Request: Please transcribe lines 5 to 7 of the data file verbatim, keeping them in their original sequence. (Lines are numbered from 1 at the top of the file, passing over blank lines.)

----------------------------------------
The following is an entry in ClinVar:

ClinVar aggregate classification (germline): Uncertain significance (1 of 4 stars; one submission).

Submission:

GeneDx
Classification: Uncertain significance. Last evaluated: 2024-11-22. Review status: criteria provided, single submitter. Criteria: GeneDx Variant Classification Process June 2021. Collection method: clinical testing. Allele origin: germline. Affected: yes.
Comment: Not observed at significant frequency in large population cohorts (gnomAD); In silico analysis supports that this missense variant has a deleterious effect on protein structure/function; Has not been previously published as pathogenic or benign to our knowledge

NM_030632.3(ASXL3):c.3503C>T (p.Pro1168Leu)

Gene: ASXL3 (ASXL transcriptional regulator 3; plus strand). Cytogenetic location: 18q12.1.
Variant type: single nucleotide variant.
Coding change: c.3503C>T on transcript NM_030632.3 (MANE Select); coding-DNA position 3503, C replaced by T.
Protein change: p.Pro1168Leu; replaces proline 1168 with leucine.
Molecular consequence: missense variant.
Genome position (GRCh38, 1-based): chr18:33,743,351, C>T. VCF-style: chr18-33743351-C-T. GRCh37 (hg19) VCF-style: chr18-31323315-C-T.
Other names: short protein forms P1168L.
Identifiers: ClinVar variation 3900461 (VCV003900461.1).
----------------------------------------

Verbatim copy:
Classification: Uncertain significance. Last evaluated: 2024-11-22. Review status: criteria provided, single submitter. Criteria: GeneDx Variant Classification Process June 2021. Collection method: clinical testing. Allele origin: germline. Affected: yes.
Comment: Not observed at significant frequency in large population cohorts (gnomAD); In silico analysis supports that this missense variant has a deleterious effect on protein structure/function; Has not been previously published as pathogenic or benign to our knowledge

NM_030632.3(ASXL3):c.3503C>T (p.Pro1168Leu)